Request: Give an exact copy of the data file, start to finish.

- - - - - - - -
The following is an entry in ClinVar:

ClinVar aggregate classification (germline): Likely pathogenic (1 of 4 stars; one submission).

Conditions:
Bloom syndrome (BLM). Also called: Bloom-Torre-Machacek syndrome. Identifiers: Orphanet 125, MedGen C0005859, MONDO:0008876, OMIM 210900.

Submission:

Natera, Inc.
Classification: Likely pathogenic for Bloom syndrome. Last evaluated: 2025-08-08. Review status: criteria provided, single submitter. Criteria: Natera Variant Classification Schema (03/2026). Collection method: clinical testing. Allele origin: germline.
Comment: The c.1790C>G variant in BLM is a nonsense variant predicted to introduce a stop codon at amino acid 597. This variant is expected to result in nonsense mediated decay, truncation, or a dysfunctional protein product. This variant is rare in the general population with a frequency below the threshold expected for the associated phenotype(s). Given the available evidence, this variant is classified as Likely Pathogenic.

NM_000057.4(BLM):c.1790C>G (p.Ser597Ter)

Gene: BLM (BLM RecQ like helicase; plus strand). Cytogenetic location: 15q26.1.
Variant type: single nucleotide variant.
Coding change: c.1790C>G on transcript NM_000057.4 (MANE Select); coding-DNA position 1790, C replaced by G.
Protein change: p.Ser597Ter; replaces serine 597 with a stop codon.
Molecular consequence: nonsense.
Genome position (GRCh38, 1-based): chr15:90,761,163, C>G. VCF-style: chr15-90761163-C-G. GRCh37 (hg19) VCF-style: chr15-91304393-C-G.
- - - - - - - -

The following is an entry in ClinVar:

ClinVar aggregate classification (germline): Likely pathogenic (1 of 4 stars; one submission).

Conditions:
Bloom syndrome (BLM). Also called: Bloom-Torre-Machacek syndrome. Identifiers: Orphanet 125, MedGen C0005859, MONDO:0008876, OMIM 210900.

Submission:

Natera, Inc.
Classification: Likely pathogenic for Bloom syndrome. Last evaluated: 2025-08-08. Review status: criteria provided, single submitter. Criteria: Natera Variant Classification Schema (03/2026). Collection method: clinical testing. Allele origin: germline.
Comment: The c.1790C>G variant in BLM is a nonsense variant predicted to introduce a stop codon at amino acid 597. This variant is expected to result in nonsense mediated decay, truncation, or a dysfunctional protein product. This variant is rare in the general population with a frequency below the threshold expected for the associated phenotype(s). Given the available evidence, this variant is classified as Likely Pathogenic.

NM_000057.4(BLM):c.1790C>G (p.Ser597Ter)

Gene: BLM (BLM RecQ like helicase; plus strand). Cytogenetic location: 15q26.1.
Variant type: single nucleotide variant.
Coding change: c.1790C>G on transcript NM_000057.4 (MANE Select); coding-DNA position 1790, C replaced by G.
Protein change: p.Ser597Ter; replaces serine 597 with a stop codon.
Molecular consequence: nonsense.
Genome position (GRCh38, 1-based): chr15:90,761,163, C>G. VCF-style: chr15-90761163-C-G. GRCh37 (hg19) VCF-style: chr15-91304393-C-G.